DETROIT -- In an effort to streamline its global engineering, General Motors is inching closer to a decision on its "homeroom" strategy.
Within GM, the homeroom concept assigns a vehicle program to a regional engineering center in one of GM's four regions: North America, Europe, Asia-Pacific and Latin America-Africa-Middle East.
Some regions have emerged as favorites for specific architectures, but much remains unclear.
In the future, five key global architectures will play a prominent role within GM: Gamma, Delta, Epsilon, Theta and Zeta.
The Epsilon front-drive, mid-sized-car architecture, which is used for vehicles such as the Pontiac G6 and Opel Vectra, likely will be assigned to GM's German operations in Europe.
GM's Australian subsidiary, Holden, is taking the lead on GM's new Zeta architecture. Zeta will be used to produce rear-wheel-drive premium vehicles, including the next Pontiac GTO.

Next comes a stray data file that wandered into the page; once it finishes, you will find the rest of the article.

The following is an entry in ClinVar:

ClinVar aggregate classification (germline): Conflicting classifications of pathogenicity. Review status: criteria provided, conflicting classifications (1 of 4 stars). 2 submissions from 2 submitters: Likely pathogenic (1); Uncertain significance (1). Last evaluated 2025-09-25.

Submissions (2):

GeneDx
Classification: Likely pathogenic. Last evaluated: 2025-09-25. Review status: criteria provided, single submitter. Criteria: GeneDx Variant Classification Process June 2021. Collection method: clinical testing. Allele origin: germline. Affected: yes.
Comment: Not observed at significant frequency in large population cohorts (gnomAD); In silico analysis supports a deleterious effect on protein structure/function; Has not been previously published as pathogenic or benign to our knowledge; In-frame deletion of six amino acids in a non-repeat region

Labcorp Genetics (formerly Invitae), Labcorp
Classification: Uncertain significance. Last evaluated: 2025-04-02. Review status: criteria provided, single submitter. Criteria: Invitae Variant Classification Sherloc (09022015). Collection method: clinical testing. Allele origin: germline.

North America and GM Daewoo Auto & Technology Co. in Korea appear to be sharing development of the Theta SUV architecture used for the Saturn Vue and Chevrolet Equinox. Some development of Theta could take place in Korea, but North America still could be the homeroom of Theta.
The location for the fwd Gamma minicar and Delta small-car architectures are unknown.
You may e-mail Jason Stein at